Scotland’s NHS may be facing the most difficult weeks of its 73-year existence, according to the health secretary.
Humza Yousaf said due to the pandemic backlog and rising staff absences, health boards across the country are under significant pressure.
His comments come as amidst a host of staff shortages in many sectors due to a surge in Omicron cases, with ScotRail having introduced a temporary timetable with cuts to around 160 services.
Yousaf told BBC Radio Scotland’s Good Morning Scotland: “I don’t think truthfully there’s any way of sugar-coating the fact that these next few weeks will probably be amongst the most difficult our NHS has ever faced and its 73-year existence.
“We are facing pressures on a number of fronts.
“We have the pandemic backlog that has built up over the last 21-odd months, we have high levels of staff absences again much of that because of Omicron and its higher transmissibility.
“Then of course we also are treating a number of people, over 1200 people, in hospital with Covid.
“So those pressures coming during the winter months, but of course we tend to see busier hospitals, more pressure on our health service, that means that there’s a perfect storm.
“So this is going to be an extremely challenging period.”
He added: “We will do everything we can from a government perspective, whether that’s additional resources.
“One of the keys things we’ll look to do over the coming weeks is, for example, trying to treat more people who test positive with covid who previously may have been admitted to hospital try to keep them at home with antivirals with the appropriate support so that they do not end up admitted to hospital.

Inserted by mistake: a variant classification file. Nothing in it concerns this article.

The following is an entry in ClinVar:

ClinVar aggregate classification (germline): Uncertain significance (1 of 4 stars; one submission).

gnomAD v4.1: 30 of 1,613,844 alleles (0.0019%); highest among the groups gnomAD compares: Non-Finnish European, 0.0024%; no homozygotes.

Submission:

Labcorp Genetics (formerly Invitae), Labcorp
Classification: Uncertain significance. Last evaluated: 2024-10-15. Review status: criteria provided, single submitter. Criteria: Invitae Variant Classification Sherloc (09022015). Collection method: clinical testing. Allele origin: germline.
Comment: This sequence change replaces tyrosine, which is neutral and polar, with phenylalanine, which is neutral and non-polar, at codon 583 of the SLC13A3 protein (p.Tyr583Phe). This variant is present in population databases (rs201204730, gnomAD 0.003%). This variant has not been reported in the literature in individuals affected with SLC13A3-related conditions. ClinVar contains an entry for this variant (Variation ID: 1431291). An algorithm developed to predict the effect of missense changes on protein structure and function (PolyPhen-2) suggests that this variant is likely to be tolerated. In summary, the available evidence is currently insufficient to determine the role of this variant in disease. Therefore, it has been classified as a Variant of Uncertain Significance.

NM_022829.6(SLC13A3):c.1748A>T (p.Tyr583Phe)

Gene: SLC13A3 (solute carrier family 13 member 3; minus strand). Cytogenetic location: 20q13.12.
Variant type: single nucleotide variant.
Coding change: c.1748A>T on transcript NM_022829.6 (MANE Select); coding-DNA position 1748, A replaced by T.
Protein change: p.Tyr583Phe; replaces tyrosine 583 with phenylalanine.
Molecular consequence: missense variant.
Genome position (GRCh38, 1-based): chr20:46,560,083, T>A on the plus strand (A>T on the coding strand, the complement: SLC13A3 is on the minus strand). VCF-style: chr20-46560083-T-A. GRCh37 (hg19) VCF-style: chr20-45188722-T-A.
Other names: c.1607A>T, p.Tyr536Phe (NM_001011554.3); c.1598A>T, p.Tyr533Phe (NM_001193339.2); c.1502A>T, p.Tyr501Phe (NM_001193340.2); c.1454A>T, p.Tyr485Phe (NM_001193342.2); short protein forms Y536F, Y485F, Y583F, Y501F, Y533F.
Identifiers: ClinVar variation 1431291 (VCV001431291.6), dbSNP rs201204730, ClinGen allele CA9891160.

“Hopefully that helps us with capacity challenges.”
Yousaf also told of his “frustration” about changes to the coronavirus testing regime for international travel being announced for England only – despite UK-wide discussions on what the rules should be.
While talks had taken placed between the four nations, Prime Minister Boris Johnson announced changes on Wednesday for England only.
It means pre-departure Covid tests for travellers arriving in England will be scrapped, as will the requirement for travellers to self-isolate on arrival until they receive a negative PCR test.
Yousaf said that if Scottish ministers opt to follow a different course, this would cause further damage to the travel industry north of the border, without any public health benefit, as travellers could instead opt to fly to and from English airports.
He said: “It would be helpful if these discussions could not just happen on a four- nations basis, but any announcements could take place on a four-nations basis.
“Our aviation sector, which has undoubtedly been significantly affected throughout the course of the pandemic, gets a further hit and also we don’t end up realising any benefit if we have different public health measures in place, because ultimately a number of people may well travel from English airports if that is seen to be easier of cheaper.”
He added Scottish ministers will update Holyrood on Thursday afternoon by writing to the “relevant committees” of the Scottish Parliament.
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